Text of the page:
President Rouhani’s New Rights Charter
By Hadi Ghaemi
This article was originally published in The Iran Primer. Republished with permission.
On November 26, 2013, President Rouhani’s government published a draft Citizens’ Rights Charter and solicited public reaction. The publication of this draft within the first 100 days of his presidency was widely seen as a major step by his administration to address his promises to improve the state of human rights in Iran.
The draft Charter is viewed as a welcome step by Iranian and international rights groups, but they also pointed out major deficiencies.
The main strength of Rouhani’s proposed Charter is that it recognizes the current “security environment” has degraded people’s fundamental rights. Simply proposing the Charter facilitates public dialogue on this pressing issue. It has created limited space for the Iranian media to discuss the human rights situation—for years an off-limit subject—and the need for improvements. It has also helped identify the state institutions that are chiefly responsible for rights violations and the arbitrary implementation of the rule of the law by the judiciary, intelligence organizations, and the Revolutionary Guards, a necessary prerequisite for accountability.
The Charter ostensibly addresses a wide range of rights, including access to information and online content; freedom of opinion, expression and the press; due process and the rule of law; and the rights of religious and ethnic minorities.
Finally, the Charter’s range of concerns is enhanced by its references to social and economic rights, albeit including some seemingly irrelevant clauses.
Despite its ambitious list of rights to address, the draft Charter suffers from serious shortcomings, both in terms of its unclear legal status within the Iranian legal system and in the actual content of the Charter itself.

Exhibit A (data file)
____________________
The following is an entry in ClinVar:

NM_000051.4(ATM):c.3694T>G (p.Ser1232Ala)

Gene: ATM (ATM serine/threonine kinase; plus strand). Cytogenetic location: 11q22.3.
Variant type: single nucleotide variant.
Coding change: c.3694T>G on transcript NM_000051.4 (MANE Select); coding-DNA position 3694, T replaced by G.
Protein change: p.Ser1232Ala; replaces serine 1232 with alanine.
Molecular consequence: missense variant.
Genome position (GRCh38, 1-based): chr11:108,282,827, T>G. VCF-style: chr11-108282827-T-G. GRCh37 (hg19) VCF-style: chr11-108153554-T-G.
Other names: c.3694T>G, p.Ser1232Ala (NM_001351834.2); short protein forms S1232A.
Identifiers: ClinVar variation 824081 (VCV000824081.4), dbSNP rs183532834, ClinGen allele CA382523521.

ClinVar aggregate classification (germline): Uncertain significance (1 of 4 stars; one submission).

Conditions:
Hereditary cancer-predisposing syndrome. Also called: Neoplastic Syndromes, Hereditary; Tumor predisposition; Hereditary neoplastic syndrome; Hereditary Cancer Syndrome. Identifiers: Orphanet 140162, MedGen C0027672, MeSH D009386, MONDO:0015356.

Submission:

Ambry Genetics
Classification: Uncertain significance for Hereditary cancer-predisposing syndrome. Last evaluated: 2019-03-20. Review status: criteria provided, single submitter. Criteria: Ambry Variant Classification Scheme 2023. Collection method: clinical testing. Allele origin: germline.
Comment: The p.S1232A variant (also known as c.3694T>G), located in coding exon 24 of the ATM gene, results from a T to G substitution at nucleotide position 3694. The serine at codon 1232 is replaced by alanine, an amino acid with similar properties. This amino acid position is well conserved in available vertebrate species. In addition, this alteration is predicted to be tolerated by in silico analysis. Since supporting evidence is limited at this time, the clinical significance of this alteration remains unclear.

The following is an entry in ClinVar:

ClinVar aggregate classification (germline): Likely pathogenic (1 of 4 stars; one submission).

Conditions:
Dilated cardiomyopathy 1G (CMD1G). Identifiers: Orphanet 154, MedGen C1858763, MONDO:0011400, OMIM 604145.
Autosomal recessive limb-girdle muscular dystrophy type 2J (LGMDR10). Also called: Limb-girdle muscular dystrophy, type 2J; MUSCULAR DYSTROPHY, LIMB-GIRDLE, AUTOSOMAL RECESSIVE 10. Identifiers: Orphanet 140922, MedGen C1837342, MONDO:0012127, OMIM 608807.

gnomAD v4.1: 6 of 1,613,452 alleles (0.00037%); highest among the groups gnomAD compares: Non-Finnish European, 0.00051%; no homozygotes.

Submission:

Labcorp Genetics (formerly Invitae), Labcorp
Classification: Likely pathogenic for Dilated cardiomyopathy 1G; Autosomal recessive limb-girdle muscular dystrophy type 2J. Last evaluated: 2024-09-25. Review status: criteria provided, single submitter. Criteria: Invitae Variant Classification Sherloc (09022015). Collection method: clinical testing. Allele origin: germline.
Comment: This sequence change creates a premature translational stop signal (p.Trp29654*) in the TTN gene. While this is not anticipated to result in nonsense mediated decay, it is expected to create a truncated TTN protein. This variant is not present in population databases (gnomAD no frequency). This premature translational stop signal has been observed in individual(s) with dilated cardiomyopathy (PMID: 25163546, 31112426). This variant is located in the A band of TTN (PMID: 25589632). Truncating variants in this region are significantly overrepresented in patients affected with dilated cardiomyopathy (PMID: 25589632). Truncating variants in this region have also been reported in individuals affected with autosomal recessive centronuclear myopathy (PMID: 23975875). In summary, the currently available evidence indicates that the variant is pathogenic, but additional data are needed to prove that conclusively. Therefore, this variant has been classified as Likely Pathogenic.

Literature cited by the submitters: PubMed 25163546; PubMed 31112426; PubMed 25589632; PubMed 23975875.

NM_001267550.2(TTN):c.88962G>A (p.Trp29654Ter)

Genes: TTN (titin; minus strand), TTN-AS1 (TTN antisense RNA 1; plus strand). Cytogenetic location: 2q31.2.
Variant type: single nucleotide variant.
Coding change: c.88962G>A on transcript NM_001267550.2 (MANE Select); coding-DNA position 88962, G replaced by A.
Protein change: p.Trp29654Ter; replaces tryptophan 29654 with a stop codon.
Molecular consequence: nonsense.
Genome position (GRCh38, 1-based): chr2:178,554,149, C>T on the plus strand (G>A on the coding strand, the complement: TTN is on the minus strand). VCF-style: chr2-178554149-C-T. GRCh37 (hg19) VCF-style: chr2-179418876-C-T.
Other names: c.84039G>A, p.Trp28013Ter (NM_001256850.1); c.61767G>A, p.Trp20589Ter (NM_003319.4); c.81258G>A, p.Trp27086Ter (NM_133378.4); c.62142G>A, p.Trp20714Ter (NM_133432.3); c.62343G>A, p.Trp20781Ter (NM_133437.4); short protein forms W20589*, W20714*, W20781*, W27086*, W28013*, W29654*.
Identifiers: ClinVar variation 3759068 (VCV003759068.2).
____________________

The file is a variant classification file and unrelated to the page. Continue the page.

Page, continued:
Iran is a signatory to major international human rights treaties and its own constitution contains many clauses guaranteeing basic rights, so it is not clear why the president felt a charter is needed. Rouhani opted to create a new standard rather than focus on full implementation of existing rights in the constitution, domestic laws or international treaties to which Iran is a signatory. The new charter fails to do several things. It does not create effective mechanisms for the protection and promotion of these rights. It does not clarify ambiguities or close loopholes in existing law. It does not address security laws routinely used by the courts to circumvent protections and stifle dissent, imprison critics, and violate the fundamental rights of Iranian citizens. Specifically:
• Under the “Right to Life” section, the Charter fails to address the fact that Iran is a leading state in implementing capital punishment. The judiciary routinely executes people for crimes that do not meet international standards for capital punishment. The charter fails to propose any specific ways to guarantee fair trials, implement internationally accepted safeguards, or adopt internationally accepted standards regarding capital punishment.
• Regarding the exercise of fundamental rights, the Charter contains language that reinforces existing security laws used to restrict freedom of expression, association, and peaceful assembly. The draft Charter reiterates vague and open-ended conditions and disclaimers, restricting freedoms with phrases such as “within the framework of the law,” or “with due consideration to Islam.”
• On women’s rights, the draft Charter contains few details and completely avoids the most glaring shortcoming of Iran’s existing legal codes that explicitly discriminate against women on personal status matters such as marriage, divorce, inheritance, child custody, travel, and legal testimony.
• The draft Charter fails to explicitly define who is considered “a citizen” and therefore entitled to rights. For example, it makes no reference to at least 3 million Afghan and Iraqi refugees and migrants who live and work in Iran.
• The draft Charter is silent on cruel and inhuman punishments routinely employed under existing law, such as stoning, hanging, amputation, and flogging.
• On religious minority rights, the draft Charter fails to recognize Baha’is, one of the largest religious minorities in Iran, as citizens who should enjoy equal rights.
Hadi Ghaemi is the executive director of the International Campaign for Human Rights in Iran.
Click here to read Hadi Ghaemi’s chapter on Iran’s judiciary from The Iran Primer.
Read the full English translation of Rouhani’s new rights charter here.